Peer-review is a fundamental part of academic publishing that determines the fate of every article, and oftentimes, plays an important role in the journal’s success.
The primary purpose of peer-review is assessing paper submissions and deciding which papers to publish. It involves not only the technical aspects and general quality of the articles but more importantly their relevance, novelty, and significance to the field and to the readers.
Popular journals receive much more submissions than they can realistically publish, that’s why it’s important that peer-review filters out the less suitable articles and either returns them back to authors for revision (if they bear significance but still need adjustments) or reject them altogether, thus making space for suitable submissions.
In our previous articles, we were defining the role of peer-review and its purpose in academic publishing. With this article, we are going to focus on some of the main drawbacks of peer review and see why it’s sometimes considered to be one of the problematic aspects of scholarly publishing.
Being a peer-reviewer is not the easiest job. The referees are required to have a sound professional background that falls within the journal’s academic scope as well as the actual experience in the peer-review in order to provide the authors with reliable and professional reviews. Unfortunately, in reality, this process is sometimes flawed as referees can be biased and highly competitive.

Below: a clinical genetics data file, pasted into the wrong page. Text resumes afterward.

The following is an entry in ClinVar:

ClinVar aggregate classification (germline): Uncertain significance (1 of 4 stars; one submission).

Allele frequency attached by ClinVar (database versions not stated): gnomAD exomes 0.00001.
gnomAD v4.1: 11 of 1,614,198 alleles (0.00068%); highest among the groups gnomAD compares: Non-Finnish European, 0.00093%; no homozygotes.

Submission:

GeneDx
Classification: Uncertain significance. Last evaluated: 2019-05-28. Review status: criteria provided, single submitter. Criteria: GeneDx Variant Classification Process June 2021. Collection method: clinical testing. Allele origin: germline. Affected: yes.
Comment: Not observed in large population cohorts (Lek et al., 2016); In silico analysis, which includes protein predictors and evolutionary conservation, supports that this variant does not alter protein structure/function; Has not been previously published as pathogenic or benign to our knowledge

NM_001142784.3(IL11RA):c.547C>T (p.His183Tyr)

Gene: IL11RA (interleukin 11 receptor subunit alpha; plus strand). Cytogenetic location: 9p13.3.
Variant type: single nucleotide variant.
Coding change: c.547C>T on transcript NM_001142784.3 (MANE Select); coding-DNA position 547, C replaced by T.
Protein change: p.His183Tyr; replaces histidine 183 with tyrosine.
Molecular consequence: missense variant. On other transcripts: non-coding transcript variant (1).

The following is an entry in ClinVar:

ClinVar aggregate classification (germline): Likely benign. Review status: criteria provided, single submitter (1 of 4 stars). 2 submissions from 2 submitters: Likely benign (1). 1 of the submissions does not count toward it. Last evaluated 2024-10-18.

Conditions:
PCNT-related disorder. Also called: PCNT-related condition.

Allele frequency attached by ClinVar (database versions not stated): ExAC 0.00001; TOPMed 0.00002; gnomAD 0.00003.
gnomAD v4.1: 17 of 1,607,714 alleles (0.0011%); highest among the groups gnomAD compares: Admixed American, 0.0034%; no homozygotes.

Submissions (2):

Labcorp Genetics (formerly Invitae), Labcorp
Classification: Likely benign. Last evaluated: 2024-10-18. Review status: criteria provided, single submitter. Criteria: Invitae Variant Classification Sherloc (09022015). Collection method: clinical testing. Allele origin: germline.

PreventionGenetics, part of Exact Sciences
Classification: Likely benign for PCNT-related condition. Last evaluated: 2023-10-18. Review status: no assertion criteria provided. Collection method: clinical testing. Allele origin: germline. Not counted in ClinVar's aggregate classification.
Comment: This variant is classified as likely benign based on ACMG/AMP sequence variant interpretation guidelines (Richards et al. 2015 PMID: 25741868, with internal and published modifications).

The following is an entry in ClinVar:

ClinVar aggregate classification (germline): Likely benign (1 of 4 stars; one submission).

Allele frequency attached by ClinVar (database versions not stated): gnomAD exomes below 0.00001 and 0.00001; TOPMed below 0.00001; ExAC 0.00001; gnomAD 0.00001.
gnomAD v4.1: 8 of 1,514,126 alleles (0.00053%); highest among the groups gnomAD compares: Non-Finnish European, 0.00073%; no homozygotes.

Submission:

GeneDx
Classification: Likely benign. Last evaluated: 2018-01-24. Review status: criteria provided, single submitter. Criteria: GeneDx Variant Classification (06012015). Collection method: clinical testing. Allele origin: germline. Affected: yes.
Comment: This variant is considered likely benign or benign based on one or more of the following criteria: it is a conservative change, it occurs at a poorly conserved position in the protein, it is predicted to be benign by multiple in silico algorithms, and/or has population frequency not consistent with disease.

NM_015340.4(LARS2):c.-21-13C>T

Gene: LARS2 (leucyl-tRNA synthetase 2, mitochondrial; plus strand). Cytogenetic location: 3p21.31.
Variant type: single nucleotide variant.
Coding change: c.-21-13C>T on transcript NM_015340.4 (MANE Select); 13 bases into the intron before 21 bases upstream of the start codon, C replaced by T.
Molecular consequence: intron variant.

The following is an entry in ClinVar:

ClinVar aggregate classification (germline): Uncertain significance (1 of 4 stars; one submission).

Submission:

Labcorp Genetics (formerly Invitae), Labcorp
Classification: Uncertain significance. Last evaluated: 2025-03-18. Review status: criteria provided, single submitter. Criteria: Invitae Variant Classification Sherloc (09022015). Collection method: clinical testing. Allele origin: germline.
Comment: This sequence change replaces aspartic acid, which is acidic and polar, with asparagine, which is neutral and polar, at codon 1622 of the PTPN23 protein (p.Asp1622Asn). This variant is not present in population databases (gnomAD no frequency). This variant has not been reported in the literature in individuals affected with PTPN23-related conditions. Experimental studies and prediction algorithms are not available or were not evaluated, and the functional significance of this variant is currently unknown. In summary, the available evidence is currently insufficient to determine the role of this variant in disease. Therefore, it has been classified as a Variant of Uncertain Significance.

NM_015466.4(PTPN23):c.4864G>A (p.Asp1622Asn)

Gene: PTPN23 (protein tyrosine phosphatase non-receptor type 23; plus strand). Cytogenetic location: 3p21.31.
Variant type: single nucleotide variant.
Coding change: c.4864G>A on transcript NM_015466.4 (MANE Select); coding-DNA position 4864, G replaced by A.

Based on the recent years’ surveys and findings presented in STM report (2018 STM: International Association of Scientific, Technical and Medical Publishers, 5th Edition, 2018 October), and the International Orthopaedics (SICOT) publication The good, the bad and the rude peer-review (2020), the most controversial aspects of peer-review could be listed as follows:
It is more likely for the previously mentioned flaws of peer-review to emerge in an anonymously conducted review as it provides the anonymity shield and may enable rude, unprofessional, unobjective behavior in referees. It can demean the authors and as a result, discourage them from further progress.
This is the reason why many scholars prefer and advocate for open peer reviews. It’s believed to force referees to maintain a more ethical and professional approach to peer-review and focus on the researches rather than the authors themselves.
On the other hand, even though open peer-review is more beneficial to the authors, it may pose some difficulties to their publishers. Some surveys show that academically acclaimed referees refuse to review the manuscripts if their names are revealed to the public. Some suggest that only a small portion of reviewers who provide negative reviews are willing to have their identities revealed, especially when it comes to young reviewers “criticizing” their seniors.
Nonetheless, the support and appreciation for transparent and open reviews have been steadily growing in the last years, with academic community members becoming more enthusiastic in both receiving and providing open reviews to their colleagues.
Peer review should be conducted in a professional, ethical, polite, and collegial spirit. The rules for an appropriate peer review process are usually indicated in every journal’s guidelines, policies, and codes. In some cases, journals may assign special editors who additionally overview the finished peer review and suspend it if it’s considered pervasive, rude, or unprofessional. At the moment, this option is considered the best compromise for publishers who are in doubt about choosing either an anonymous or open review.